Priority Construction Projects Continue to Lose Steam
Recent commercial satellite imagery indicates that once high-priority North Korean construction projects continue to lose steam. Despite the rapid construction previously observed at the Wonsan-Kalma Coastal Tourism Area (Wonsan Beach Resort) and Pyongyang General Hospital, neither was completed on schedule. Both have largely faded out of public discourse since then in deference to other priorities, such as the current 80-day production and post-typhoons reconstruction campaign. Whether or not, or when, new timelines or expectations will be set for these projects is unclear. Moreover, whether they will be included in the forthcoming five-year economic plan (to be announced in January) is equally unclear, as other initiatives, such as the Komdok mining region, have already been identified as new priorities.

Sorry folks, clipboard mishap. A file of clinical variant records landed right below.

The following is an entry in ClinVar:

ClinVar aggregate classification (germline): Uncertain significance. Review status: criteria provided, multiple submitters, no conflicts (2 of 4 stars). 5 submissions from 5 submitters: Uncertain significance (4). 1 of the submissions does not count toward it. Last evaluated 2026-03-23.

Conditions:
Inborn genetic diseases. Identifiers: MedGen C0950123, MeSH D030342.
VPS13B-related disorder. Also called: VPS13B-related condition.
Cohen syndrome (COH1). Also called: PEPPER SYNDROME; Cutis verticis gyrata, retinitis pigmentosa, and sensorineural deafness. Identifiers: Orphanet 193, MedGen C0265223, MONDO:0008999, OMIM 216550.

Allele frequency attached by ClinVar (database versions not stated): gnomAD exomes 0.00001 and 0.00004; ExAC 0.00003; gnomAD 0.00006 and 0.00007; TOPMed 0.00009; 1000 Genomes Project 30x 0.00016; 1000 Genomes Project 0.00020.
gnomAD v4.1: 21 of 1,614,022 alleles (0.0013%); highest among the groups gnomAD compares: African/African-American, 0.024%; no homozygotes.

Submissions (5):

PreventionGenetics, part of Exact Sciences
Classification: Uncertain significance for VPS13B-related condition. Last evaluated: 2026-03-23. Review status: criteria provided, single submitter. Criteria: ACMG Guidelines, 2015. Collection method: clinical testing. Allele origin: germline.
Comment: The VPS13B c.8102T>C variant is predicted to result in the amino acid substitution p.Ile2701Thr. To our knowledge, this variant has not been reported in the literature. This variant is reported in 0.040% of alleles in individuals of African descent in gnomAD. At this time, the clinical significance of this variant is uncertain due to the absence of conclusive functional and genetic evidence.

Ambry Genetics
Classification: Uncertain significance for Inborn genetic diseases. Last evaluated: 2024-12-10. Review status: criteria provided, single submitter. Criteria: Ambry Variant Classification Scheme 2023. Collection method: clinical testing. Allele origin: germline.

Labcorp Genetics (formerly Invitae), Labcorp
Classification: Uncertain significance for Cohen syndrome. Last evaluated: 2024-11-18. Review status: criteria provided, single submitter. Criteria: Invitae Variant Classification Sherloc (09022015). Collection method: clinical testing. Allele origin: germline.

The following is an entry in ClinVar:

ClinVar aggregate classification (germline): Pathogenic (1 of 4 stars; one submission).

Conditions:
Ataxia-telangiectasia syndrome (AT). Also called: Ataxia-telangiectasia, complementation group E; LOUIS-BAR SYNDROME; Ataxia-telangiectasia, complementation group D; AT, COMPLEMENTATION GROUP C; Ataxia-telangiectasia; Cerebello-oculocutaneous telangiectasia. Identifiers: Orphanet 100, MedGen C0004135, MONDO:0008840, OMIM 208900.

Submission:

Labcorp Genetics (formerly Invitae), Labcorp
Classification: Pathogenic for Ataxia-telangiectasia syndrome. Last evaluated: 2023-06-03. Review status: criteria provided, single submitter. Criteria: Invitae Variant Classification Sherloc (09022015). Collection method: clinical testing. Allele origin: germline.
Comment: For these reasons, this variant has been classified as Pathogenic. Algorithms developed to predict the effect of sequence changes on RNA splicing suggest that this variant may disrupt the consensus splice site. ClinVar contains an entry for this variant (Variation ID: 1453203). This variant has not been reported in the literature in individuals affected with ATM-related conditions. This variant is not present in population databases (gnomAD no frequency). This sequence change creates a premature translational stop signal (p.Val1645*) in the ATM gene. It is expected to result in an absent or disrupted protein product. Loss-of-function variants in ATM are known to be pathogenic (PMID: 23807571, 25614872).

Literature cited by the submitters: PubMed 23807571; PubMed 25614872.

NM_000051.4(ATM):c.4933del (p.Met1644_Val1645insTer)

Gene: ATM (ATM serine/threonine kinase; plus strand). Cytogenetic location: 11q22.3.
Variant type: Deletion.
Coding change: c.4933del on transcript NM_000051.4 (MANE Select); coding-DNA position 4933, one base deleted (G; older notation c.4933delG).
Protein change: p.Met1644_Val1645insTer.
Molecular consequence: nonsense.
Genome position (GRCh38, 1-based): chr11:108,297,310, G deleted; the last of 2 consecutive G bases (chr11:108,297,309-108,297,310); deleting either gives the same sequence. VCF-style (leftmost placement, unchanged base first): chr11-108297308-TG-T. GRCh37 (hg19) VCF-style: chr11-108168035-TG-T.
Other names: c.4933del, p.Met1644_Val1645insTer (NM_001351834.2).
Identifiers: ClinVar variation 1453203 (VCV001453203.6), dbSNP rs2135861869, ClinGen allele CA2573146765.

Wonsan-Kalma Coastal Tourism Area
Few changes have been observed at the Wonsan-Kalma Coastal Tourism Area since earlier this summer. Construction of the large beach resort, which progressed at a remarkable pace in 2018 and part of 2019, has lagged significantly in 2020 as the prospects for international tourism, especially from China, have stalled for the foreseeable future. Despite visiting the resort four times in 2018 and 2019, Kim Jong Un has not been back on-site since April 2019, when he pushed the deadline for completion to April 2020. That deadline has since passed, with no indications of a revised timeline for completion.
However, work does continue at Wonsan. The most notable development in recent months has taken place at a facility just south of the resort. A previously unidentified seaside complex has been revealed to be the Kalma Beach Aquaculture Farm (갈마 바닷가 양식 사업소). It now appears complete, with new roofing added since October.